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GARDENING

'Volunteers' Aren't Always Welcome

May 31, 1997|From Associated Press

Every year you should expect some volunteers in your garden. But don't start watching for carloads of helpers to pull into your driveway. The volunteers to which I am referring are plants, not people.

"Volunteer" plants are annuals that regrow every year by themselves, saving you the trouble of planting them.

And where do these volunteers come from? Most originate from seeds ripened and dropped on the soil in fall and winter. The herbs dill and borage are notorious for this habit--plant them just once and never again.

Garlic chives are tasty and attractive, but be careful: They can easily overtake a spot of garden. They self-seed prolifically and are hard to weed because of their slippery, strap-like leaves.

Annual flowers that self-sow include alyssum, calendula, cornflower, cleome, cosmos, California poppy, morning glory, petunia, nicotiana and moss rose.

You will probably find self-sowing seedlings of any of these plants coming up this year, usually near where they grew last year.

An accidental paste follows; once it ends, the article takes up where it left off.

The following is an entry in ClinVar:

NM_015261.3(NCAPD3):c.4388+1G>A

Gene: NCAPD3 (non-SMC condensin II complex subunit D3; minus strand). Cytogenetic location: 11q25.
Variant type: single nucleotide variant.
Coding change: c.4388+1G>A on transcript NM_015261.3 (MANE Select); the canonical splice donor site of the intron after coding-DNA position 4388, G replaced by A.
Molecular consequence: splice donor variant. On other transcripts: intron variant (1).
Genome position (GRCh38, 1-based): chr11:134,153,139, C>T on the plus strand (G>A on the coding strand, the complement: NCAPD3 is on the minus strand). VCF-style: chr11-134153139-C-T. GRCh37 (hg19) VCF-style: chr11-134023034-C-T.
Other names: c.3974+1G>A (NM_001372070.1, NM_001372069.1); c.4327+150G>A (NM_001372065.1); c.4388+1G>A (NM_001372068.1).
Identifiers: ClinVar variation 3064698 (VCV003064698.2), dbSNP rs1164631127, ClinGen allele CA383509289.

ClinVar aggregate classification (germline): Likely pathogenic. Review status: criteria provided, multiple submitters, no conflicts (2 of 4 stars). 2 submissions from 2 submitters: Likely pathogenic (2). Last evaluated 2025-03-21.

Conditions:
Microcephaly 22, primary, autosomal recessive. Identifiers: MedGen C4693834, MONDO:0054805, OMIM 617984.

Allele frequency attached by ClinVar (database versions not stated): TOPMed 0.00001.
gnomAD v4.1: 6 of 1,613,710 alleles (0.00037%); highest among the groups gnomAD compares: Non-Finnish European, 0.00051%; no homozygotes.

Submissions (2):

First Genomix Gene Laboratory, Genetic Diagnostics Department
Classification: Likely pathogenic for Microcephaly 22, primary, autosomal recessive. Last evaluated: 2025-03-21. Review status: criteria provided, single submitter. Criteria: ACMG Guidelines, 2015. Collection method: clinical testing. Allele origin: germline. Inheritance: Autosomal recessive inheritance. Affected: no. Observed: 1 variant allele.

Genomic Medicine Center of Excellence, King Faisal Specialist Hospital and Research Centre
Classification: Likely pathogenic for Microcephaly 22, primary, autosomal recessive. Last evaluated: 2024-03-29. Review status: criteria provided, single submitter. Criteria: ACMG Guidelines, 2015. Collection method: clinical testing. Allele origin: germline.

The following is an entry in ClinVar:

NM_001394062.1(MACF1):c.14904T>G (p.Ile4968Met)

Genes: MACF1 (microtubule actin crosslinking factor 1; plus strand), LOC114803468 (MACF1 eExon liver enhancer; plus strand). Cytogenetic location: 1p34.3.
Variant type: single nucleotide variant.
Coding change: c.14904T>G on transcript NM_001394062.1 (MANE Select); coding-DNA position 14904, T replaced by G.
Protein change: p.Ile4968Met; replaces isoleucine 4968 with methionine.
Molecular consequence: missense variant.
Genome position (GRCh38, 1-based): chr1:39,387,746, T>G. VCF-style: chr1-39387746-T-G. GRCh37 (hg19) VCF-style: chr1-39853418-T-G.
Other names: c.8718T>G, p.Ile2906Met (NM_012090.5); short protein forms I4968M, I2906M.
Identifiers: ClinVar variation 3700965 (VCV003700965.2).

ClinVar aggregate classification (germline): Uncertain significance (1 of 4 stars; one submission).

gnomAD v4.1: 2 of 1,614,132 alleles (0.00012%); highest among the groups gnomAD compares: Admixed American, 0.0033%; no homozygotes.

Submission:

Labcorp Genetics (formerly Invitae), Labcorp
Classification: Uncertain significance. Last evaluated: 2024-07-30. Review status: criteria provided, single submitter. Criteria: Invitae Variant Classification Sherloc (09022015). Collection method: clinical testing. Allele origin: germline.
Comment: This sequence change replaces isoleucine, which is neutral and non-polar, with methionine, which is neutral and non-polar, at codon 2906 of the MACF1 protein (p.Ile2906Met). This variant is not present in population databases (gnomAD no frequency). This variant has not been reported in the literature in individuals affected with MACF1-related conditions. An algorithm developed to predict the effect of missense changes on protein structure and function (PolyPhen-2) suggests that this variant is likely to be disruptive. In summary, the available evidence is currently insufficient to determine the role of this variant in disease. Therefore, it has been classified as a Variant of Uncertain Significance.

Other volunteers come from the compost pile. You might unknowingly spread seeds when you spread compost over your garden. The heat of composting can destroy many seeds--thankfully, because otherwise the garden would be overrun with unwanted plants.

But not all compost piles heat thoroughly or adequately. And anyway, tomatoes can tolerate the heat of composting and often appear even where well-cooked compost is spread.

Sunflower, melon, squash and pumpkin seeds are large enough to be able to burst forth from a cool compost pile's innards, or grow wherever the compost is spread. Occasionally, these plants will appear where an overlooked fruit rotted on the ground the previous season.

To encourage volunteers such as tomatoes, sunflowers and dill, don't be overly meticulous in gardening. If you harvest all the dill when it's young and green, there will be no plants left to sow seeds.

Covering the whole garden with a 3-inch blanket of leaf mulch often means that small-seeded volunteers will use up their energy reserves before the seedlings reach light. Over-meticulous weeding is another habit that eliminates some potentially valuable volunteers.

On the other hand, you cannot give volunteers free rein. A weed has been defined as "a plant out of place," and there is a fine line between a welcome volunteer and an unwelcome trespasser. An exuberant pumpkin vine is out of place in a bed of carrots. If 25 tomato plants pop up in a couple of square feet of space, most are--almost by definition--weeds.

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